Published on
Sunday, July 11, 2021

Paper review: SECOND - Sparsely Embedded Convolutional Detection

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    Viet Anh

LiDAR-based or RGB-D-based object detection is used in numerous applications, ranging from autonomous driving to robot vision. In this note, we review SECOND: Sparsely Embedded Convolutional Detection, a SOTA 3D object detection network in 2018. This note only sums up the main points of the paper. If you want to know the details, please refer to the full paper and the official source code.

The structure of our proposed SECOND detector. Source: SECOND paper

1. Main contributions

There are 3 main contribution points of SECOND:

  • SECOND is a Voxel-based 3D object detection network. However, it applies sparse convolution and investigates an improved sparse convolution method, which can significantly enhance the training and inference speed.
  • A new angle loss function to improve the orientation estimation.
  • A new data augmentation method for point cloud to enhance the convergence speed and performance.

2. The network architecture

The pipeline of SECOND detector

SECOND converts raw point cloud into voxel features and coordinates (1), feeds them through voxel feature encoding layers and sparse convolution layers (2). Finally, an RPN (Region Proposal Network) generates the detection (3). Let's talk deeply about the steps in the SECOND pipeline.

2.1. Point cloud grouping

Point cloud grouping

Point cloud grouping is the first step of the SECOND's pipeline. First, SECOND crops the point cloud based on the distribution of objects based on our dataset. After that, it preallocates a memory based on a specified limit of voxel number. Then, it uses an iterative process to assign points to associated voxels.

2.2. Feature extraction

Voxel feature encoding:

In feature extraction blocks, there are voxel feature encoding (VFE) layers and sparse convolution layers. The design of VFE layers are taken from VoxelNet paper.

Voxel feature encoding layer.

A VFE takes all points in the same voxel as input. The point-wise features are passed through fully connected layers, BatchNorm, ReLU to extract pointwise features. Then, elementwise max-pooling is applied to obtain the locally aggregated features. Finally, they concatenate these features with pointwise features to get the final voxelwise feature encoding.

Sparse convolution layers:

According to the paper, the point clouds in KITTI will generate 5k–8k voxels with a sparsity of nearly 0.005. By applying sparse convolution layers, SECOND can reduce a huge number of calculations in empty space. They also consider submanifold convolution to prevent generating too many active locations. One of the main contributions of SECOND is the design of a new Rule Generation Algorithm to bring the rule generation process (of spare convolution) to the GPU. In the previous implementations of sparse convolution, they often use a hash table, which is slow and requires a lot of CPU-GPU data transfer. The new GPU implementation of SECOND brings down the time for the rule generation step.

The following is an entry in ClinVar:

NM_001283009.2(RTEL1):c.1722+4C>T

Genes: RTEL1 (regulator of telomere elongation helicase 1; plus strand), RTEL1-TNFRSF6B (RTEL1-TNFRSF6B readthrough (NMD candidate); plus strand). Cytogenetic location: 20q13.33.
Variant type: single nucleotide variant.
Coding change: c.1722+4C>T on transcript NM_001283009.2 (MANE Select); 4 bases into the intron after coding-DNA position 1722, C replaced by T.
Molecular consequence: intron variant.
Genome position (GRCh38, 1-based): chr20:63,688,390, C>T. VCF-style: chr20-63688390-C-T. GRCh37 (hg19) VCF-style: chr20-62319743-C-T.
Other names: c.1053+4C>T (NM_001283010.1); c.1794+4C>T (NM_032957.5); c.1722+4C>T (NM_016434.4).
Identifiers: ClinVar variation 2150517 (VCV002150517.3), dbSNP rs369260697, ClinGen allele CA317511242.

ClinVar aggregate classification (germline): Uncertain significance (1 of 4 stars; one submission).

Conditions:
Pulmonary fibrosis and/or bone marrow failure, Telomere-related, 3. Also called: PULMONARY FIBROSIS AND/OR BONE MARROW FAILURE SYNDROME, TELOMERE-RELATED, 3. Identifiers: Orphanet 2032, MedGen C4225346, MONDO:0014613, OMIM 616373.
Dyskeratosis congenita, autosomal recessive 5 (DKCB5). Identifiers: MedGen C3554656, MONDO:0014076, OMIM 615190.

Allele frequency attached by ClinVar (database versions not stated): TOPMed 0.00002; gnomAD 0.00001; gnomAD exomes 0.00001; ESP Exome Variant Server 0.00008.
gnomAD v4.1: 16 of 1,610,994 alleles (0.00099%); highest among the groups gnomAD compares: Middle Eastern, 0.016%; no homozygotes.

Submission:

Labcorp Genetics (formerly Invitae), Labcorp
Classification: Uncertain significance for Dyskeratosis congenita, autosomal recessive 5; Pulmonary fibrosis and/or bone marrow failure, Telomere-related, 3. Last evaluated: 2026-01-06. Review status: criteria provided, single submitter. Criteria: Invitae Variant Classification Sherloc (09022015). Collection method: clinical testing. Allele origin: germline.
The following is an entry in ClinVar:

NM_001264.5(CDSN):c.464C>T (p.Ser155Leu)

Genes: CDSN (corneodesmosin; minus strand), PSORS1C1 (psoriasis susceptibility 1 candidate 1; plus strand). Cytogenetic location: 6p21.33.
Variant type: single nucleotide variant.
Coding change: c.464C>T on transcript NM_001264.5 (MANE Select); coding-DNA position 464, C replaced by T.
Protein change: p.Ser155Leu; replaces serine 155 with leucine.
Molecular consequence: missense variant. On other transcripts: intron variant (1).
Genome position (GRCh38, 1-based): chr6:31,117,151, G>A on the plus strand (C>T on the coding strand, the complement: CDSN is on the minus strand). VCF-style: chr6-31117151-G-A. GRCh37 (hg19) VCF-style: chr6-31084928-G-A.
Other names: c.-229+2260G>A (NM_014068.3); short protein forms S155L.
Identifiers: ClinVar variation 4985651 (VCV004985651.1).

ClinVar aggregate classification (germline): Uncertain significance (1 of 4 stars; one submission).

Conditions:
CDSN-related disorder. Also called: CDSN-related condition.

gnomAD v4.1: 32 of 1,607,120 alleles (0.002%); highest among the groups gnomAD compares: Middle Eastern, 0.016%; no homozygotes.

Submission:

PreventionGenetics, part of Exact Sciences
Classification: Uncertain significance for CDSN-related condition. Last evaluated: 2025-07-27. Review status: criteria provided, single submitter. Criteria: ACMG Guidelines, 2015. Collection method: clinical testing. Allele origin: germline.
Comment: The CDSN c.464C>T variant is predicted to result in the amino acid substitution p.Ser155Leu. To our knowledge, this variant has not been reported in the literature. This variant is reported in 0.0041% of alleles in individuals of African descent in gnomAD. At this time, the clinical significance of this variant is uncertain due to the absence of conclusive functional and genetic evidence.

Table from SECOND paper: Comparison of the execution speeds of various convolution implementations. SparseConvNet is the official implementation of submanifold convolution. All benchmarks were run on a GTX 1080 Ti GPU with the data from the KITTI dataset.

2.3. Detection generation: SSD-based Region Proposal Network with anchors

In the final step, SECOND generate detections from feature map using a Region Proposal Network (RPN). The idea and architecture are based on SSD. They apply some convolution, BatchNorm and ReLU to the extracted feature maps and then regress object class,hree 1×11 \times 1 convolution. Like SSD, Object anchor boxes are carefully selected based offsets and direction using ton the dataset.

SSD-like Region Proposal Network

3. Loss functions

3.1. Angle loss

VoxelNet directly predicts the radian offsets. This causes a problem when comparing 2 boxes (prediction, ground truth) having 0 and π\pi offset angles. Although these boxes are almost the same, the loss function output a large value. SECOND proposes a new angle loss function that can handle this situation:

Lθ=SmoothL1(sin(θpθt)),L\theta = SmoothL1(sin(\theta_p − \theta_t)),

However, because this loss treats boxes with opposite directions as being the same, they add a direction classifier, which uses softmax loss to distinguish the direction of the objects.

3.2. Focal loss for Classification

To handle the imbalance between the number of anchor boxes (~70k in KITTI) and the number of objects (~4-6 positives), SECOND uses focal loss for classification.

3.3. Total training loss

Combining all the loss functions above, we have a total training loss:

Ltotal=β1Lcls+β2(Lregθ+Lregother)+β3LdirL_{total} = \beta_1L_{cls} + \beta_2(L_{reg−\theta} + L_{reg-other}) + \beta_3L_{dir}

where LclsL_{cls} is the classification loss,

LregotherL_{reg−other} is the regression loss for location and dimension,

LregθL_{reg−\theta} is the angle loss,

and L_dirL\_{dir} is the direction classification loss.

4. Data augmentation

Three main methods for data augmentation in SECOND are:

  • (1) Sample Ground Truths from the Database: copy object points and labels from ground truth to training point clouds. Check collision to prevent impossible outcomes
  • (2) Object Noise: augment each object independently with random rotations and linear transformation
  • (3) Global Rotation and Scaling

5. References